What makes a black belt?

| July 12, 2016 | 0 Comments

 

 

Enson Inoue’s Journey Continues

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Recently retired MMA fighter, and BJJ black belt Enson Inoue caused some controversy by demoting himself from black belt to purple belt. While this alone may or may not seem a bit odd, the controversy seemed to erupt online reaching a tipping point of criticism from one of the original ‘dirty dozen,’(the first 12 non-Brazilian BJJ Black Belts) Chris Haueter, and seventh-degree red-and-black belt Fabio Santos. The discussion amongst the BJJ community was intense, to say the least, as many respected members offered their opinions of either support or dissent.
Inoue obviously put some sincere thought into his self-demotion. In a lengthy facebook post, the retired fighter described what he felt was lack of keeping up with the sports evolution as the cause for his demotion. As someone who focused on MMA for most of his career, Inoue felt he had fallen behind as new techniques have been perfected by people half his age.image He felt out of date with his knowledge, writing on Facebook, “…I jumped off the BJJ bandwagon 10 years ago and it has pulled far far ahead.” Inoue further wrote, “At the time I got promoted to black belt, I was a black belt at that time. However, what BJJ has become I can honestly say I am NOT a black belt. Yeah it’s cool to be a black belt but to me a true black belt should be technically and spiritually sound. I feel confident spiritually but not technically.” This all came to Inoue as he attended the beginner’s class at the academy he trains at. Inoue felt that all of the moves taught that day were foreign to him.
While Inoue was in a mental battle trying to figure out what he felt was the most honorable, respectful decision he could make, Chris Haueter called it a ‘False humility’ stating “Adapt to your handicaps, be it age, injury, time off the mat or a lack of understanding ‘the new game’ or some new technique. Respect the professor who ranked you. Unless you promoted yourself, you can’t demote yourself. Drive on. Don’t quit.”
Inoue, who is an American born black belt under John Lewis (another member of the ‘dirty dozen’), did reach out to his professor and mentor for advice. The decision to demote himself from black belt to purple belt is a decision he did not take lightly. He told John Lewis, “I wish no disrespect to you my brother but I felt I was disrespecting the art and not being true to myself. Don’t get me wrong, I will not settle at purple belt but plan to work my way back up to black. I treasure the black belt you gave me and more the reason why I want to represent it to make you proud. Thank you for understanding my brother.” Lewis told him that he respected Inoue’s decision and to do what he needed to do, but he did not agree with the decision. The level of honesty, respect, and open dialogue within the community was at an all-time high. Nobody became upset, or challenged anyone to a fight, but everyone certainly had an opinion. After just a few short days as a purple belt and a very hectic few days of actually listening to the opinions of others he respected, Inoue changed his mind and went back to a black belt.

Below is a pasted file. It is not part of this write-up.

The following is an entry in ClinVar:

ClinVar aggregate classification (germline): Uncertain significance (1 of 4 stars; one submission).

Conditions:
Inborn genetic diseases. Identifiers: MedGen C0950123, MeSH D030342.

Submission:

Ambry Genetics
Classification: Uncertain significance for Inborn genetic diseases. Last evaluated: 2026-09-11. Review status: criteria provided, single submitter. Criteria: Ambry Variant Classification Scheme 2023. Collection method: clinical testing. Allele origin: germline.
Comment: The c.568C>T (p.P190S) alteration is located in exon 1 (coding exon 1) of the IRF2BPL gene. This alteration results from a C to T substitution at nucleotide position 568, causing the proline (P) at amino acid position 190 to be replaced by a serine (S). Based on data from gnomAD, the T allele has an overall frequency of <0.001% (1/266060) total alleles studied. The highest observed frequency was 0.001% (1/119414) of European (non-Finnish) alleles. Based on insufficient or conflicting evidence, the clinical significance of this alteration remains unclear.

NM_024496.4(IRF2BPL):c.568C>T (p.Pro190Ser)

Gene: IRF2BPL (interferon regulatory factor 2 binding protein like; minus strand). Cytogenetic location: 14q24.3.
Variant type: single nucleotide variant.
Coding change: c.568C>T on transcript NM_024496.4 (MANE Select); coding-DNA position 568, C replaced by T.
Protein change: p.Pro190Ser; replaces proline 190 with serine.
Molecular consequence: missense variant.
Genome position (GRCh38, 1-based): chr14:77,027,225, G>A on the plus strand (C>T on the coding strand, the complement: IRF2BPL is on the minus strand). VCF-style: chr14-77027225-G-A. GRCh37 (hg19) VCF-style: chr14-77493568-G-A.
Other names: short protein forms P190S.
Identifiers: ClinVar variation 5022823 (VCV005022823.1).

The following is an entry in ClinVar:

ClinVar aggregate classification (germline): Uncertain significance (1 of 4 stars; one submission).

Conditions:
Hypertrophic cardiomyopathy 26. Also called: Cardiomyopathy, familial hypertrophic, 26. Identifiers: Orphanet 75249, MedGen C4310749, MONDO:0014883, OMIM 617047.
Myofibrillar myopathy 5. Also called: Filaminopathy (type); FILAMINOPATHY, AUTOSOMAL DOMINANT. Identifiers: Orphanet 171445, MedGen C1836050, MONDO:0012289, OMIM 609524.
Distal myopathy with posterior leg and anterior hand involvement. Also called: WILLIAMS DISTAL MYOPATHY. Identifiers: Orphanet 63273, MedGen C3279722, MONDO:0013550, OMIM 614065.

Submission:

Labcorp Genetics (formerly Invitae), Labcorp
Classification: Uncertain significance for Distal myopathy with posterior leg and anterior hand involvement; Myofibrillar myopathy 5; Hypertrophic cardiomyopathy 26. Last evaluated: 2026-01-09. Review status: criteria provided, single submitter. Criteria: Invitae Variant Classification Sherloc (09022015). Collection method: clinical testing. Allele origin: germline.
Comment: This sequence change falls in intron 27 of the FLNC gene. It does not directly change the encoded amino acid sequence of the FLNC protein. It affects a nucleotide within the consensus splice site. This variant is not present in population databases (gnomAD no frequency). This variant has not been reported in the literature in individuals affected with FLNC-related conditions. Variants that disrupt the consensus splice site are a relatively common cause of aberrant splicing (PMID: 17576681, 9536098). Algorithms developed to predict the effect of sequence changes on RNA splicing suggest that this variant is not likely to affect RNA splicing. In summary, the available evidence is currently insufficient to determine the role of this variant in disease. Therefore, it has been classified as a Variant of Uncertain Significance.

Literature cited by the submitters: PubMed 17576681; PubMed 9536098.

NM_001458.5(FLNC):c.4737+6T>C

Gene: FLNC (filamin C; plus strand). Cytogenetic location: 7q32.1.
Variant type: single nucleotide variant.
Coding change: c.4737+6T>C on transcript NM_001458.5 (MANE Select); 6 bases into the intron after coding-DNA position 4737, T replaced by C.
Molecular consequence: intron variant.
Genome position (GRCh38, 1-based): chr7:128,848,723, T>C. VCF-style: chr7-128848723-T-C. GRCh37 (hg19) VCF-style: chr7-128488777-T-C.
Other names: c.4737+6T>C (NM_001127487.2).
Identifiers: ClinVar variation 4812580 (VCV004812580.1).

Enson continued to have email exchanges with the person who gave him his black belt, John Lewis, who wrote to him:
“this has become a real topic of conversation I see. Just want to tell you my final thoughts but I am sure your mind is already made up. In a post about you comparing the black belt with selling cell phones. That’s not the right comparison. The comparison is a doctor who received his masters or Ph.D 20 years ago. Once you received it, it cannot be undone. Even if medicine has evolved, if the DR. wanted to be updated to the latest medical practices, he would just seek further education. I’m going to leave it at that and wish you the best with the choice you decide to make.”
That’s when it hit him. Inoue wrote on Facebook, “John was right. I can admit that I’m no longer at the current black belt level and be willing to become a student again and learn, but I can do it with my black belt still around my waist. I didn’t need to put on a purple belt to show everyone that I am being true to myself because my actions and wiliness to become a student again will.”
imageIn the year 2016, we are privileged to be able to have a first class social media ticket to accompany someone like Enson Inoue on his journey as a martial artist. There are so many stories and videos about horrible black belts who either fake being a black belt or bully their students to form a small cult-like atmosphere that watching an MMA icon like Inoue go back-and-forth over a decision like this has been a great experience. Inoue could have easily said, “I don’t care what other people thing.” He didn’t. He took what other people thought into consideration to make a decision he felt was best for him. Inoue, who in 2013, walked 1.360 miles in Japan to raise awareness for the victims of the 2011 tsunami, showed a considerable amount of class, honor, respect, and integrity. Not only can white belts, and purple belts take notice and learn from him, but so can other black belts.

Enson Inoue

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